5. Can you tell me about a failure, what you learned from it and how you leveraged those learnings?

Anyone, of course, can brag about their personal victories. But the best of us learn and get better from our failures. That said, this is another trick question, Ferrara said, who is hoping to hear about big-time failures. If someone shares a "failure" that's relatively minor in nature, that shows Ferrara that they're simply not courageous enough to take chances. Or, perhaps, they lived through major workplace failures but aren't being transparent enough to share those experiences.

6. When have you slowed down or stopped a big initiative and why?

This also is a question that Ferrara tends to ask senior executives. She wants to hear how good the job candidate was at accessing their capacity to keep moving forward under the evolving circumstances. She also wants to know how good the person is at helping her organization prioritize. Sometimes, she said, it takes courage to stop a big initiative that's in motion—like a new product launch that's not fully baked.

7. What is your one 'superpower' that makes you stand out from others? 

This question comes from Neil Crumpton, director of talent acquisition at Conagra Brands in Chicago. His company's vision is "to have the most impactful, energized and inclusive culture in the food business," he said, so Conagra asks questions like this to make sure it considers applicants with different backgrounds and perspectives (professional and personal) to build diverse teams.

"This question is open for interpretation, allowing talent to demonstrate their individual authenticity and opinion, which our teams throughout the organization value," he said. The job candidate can choose to share a job-focused skill or provide a creative (or even quirky) response. In the end, Crumpton said, the question itself demonstrates to the job candidate "we encourage openness while finding a fit for the role."

8. What activities do you lose all sense of time when you do them?

When time starts to fly by, that's usually because you're "in the zone" and doing something you not only love but also typically are very good at, said Katie Weiser, a certified career coach and founder of Katie Weiser Coaching in Martinez, Ga. Let's say the job candidate loves organizing. If the job requires organizational skills, that makes for a perfect match, she said, adding that what she's really looking for are special strengths that can be applied to the job.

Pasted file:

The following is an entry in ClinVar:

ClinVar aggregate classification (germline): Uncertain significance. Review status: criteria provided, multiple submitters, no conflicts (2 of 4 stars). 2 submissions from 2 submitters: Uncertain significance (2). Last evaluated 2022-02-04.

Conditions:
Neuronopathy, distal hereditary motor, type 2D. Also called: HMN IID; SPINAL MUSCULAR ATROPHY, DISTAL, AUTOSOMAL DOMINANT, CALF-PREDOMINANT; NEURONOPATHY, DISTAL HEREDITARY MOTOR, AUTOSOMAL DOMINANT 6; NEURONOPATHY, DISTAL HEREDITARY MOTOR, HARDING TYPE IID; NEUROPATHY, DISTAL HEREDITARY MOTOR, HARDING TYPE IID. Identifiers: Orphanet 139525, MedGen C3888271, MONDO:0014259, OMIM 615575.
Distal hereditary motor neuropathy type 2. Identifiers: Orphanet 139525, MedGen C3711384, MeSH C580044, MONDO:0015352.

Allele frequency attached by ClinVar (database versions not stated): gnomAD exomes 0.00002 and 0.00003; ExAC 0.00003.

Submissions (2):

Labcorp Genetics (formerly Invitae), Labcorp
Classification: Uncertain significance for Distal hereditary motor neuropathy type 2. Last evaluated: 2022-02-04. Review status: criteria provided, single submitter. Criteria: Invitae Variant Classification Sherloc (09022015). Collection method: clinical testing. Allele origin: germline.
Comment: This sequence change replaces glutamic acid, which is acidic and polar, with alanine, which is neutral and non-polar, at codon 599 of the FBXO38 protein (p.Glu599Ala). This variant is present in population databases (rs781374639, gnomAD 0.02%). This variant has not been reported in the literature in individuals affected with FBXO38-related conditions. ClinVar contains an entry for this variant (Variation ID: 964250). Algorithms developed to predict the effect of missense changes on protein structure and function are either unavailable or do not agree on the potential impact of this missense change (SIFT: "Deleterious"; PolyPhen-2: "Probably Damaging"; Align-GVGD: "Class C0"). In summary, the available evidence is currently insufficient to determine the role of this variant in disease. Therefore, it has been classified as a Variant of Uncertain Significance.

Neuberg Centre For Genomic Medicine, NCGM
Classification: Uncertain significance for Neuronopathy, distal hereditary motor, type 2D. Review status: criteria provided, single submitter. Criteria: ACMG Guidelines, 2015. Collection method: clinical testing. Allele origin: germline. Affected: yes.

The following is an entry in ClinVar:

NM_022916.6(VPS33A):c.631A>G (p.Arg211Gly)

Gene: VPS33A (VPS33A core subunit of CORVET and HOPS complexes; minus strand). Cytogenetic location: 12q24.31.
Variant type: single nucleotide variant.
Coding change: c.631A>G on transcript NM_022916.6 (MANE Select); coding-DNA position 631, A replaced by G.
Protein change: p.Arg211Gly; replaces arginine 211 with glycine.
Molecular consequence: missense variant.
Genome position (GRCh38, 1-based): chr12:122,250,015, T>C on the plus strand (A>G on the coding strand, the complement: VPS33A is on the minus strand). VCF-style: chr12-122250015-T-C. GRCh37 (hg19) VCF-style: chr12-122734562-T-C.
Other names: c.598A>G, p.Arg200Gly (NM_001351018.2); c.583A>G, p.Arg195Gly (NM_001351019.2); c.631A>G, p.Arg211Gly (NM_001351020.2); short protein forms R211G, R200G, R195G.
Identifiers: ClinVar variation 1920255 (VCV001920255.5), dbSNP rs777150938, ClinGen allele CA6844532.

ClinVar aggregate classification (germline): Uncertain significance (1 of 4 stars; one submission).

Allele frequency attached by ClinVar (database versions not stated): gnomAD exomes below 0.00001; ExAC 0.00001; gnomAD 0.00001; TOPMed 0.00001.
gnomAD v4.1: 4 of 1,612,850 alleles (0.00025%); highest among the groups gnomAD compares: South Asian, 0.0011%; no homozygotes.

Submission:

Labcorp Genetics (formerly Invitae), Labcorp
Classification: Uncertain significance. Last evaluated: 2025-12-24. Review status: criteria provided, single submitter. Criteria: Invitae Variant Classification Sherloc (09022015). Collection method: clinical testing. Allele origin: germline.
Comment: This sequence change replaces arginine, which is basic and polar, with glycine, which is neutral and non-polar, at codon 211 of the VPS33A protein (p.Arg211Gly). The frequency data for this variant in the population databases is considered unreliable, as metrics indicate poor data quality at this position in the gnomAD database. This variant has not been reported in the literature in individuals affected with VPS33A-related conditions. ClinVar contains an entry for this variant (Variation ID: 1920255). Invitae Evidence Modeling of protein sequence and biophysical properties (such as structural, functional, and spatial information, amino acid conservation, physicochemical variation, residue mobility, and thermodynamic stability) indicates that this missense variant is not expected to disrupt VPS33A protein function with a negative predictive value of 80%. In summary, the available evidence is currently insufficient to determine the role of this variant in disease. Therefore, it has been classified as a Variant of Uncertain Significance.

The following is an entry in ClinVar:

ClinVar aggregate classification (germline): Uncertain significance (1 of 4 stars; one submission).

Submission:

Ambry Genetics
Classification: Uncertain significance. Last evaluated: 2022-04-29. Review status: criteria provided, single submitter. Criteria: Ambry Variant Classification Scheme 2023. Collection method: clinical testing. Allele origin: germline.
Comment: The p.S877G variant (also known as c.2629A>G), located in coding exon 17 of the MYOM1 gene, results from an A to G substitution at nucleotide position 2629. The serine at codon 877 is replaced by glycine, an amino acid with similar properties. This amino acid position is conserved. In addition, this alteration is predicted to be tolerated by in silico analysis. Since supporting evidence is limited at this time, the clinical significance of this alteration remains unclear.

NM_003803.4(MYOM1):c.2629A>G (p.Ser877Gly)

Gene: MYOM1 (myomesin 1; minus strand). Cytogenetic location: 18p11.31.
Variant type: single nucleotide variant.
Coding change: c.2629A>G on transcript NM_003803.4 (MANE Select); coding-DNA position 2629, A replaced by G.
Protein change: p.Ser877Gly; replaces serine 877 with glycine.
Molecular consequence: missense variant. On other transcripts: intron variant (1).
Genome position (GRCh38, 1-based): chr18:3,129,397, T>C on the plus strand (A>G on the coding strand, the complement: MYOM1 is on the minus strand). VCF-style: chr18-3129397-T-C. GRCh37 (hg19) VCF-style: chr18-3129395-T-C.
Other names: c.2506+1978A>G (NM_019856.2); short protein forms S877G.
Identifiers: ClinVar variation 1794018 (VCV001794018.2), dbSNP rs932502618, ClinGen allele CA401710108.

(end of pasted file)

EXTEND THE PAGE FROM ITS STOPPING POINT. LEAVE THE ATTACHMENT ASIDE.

9. How did others describe you when you were a child?

With this question, Weiser said, she's looking for possible "gremlins" that the job candidate may still be fighting. Kids are typically quite honest—even mean—in their descriptions of each other. So if the job candidate said other kids described them as a loner, for example, that might not be a perfect fit in an organization looking for teamwork.

10. What self-improvement efforts have you undertaken?

Weiser said this question attempts to uncover a clear sign of continuous learning. "People need to invest in themselves outside of the company," she said, adding that she looks for candidates who have taken public-speaking classes and are invested in health and wellness.

11. How did you spend your summers as a kid?

If the answer is mostly traveling or summer camp—not summer jobs—you may be getting insight into someone who is less inclined to put in the extra effort since it may be less ingrained, Weiser said.

12. What life experience led you to know that you want to do this kind of work? 

New York career consultant and executive coach Maggie Mistal said this is her favorite question. "I've found that it separates out candidates who have done the work to know themselves and know where the best opportunities are so they can conduct a strategically targeted job search," she said.

Bruce Horovitz is a freelance writer based in Falls Church, Va